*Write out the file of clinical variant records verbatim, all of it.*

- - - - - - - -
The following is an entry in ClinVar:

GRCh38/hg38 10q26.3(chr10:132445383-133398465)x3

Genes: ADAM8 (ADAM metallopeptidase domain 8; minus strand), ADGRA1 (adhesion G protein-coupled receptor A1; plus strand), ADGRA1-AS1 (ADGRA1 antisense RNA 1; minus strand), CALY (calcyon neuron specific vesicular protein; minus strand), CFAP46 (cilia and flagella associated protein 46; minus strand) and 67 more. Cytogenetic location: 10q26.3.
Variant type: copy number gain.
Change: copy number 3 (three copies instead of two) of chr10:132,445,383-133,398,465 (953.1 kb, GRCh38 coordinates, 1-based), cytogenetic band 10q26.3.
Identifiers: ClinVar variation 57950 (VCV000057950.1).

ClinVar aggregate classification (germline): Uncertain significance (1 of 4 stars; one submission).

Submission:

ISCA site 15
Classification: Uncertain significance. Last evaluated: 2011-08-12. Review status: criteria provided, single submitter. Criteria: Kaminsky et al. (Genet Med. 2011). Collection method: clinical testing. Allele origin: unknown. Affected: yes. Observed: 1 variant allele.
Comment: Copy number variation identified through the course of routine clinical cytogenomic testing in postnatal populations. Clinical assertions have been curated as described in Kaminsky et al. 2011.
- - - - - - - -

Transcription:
The following is an entry in ClinVar:

GRCh38/hg38 10q26.3(chr10:132445383-133398465)x3

Genes: ADAM8 (ADAM metallopeptidase domain 8; minus strand), ADGRA1 (adhesion G protein-coupled receptor A1; plus strand), ADGRA1-AS1 (ADGRA1 antisense RNA 1; minus strand), CALY (calcyon neuron specific vesicular protein; minus strand), CFAP46 (cilia and flagella associated protein 46; minus strand) and 67 more. Cytogenetic location: 10q26.3.
Variant type: copy number gain.
Change: copy number 3 (three copies instead of two) of chr10:132,445,383-133,398,465 (953.1 kb, GRCh38 coordinates, 1-based), cytogenetic band 10q26.3.
Identifiers: ClinVar variation 57950 (VCV000057950.1).

ClinVar aggregate classification (germline): Uncertain significance (1 of 4 stars; one submission).

Submission:

ISCA site 15
Classification: Uncertain significance. Last evaluated: 2011-08-12. Review status: criteria provided, single submitter. Criteria: Kaminsky et al. (Genet Med. 2011). Collection method: clinical testing. Allele origin: unknown. Affected: yes. Observed: 1 variant allele.
Comment: Copy number variation identified through the course of routine clinical cytogenomic testing in postnatal populations. Clinical assertions have been curated as described in Kaminsky et al. 2011.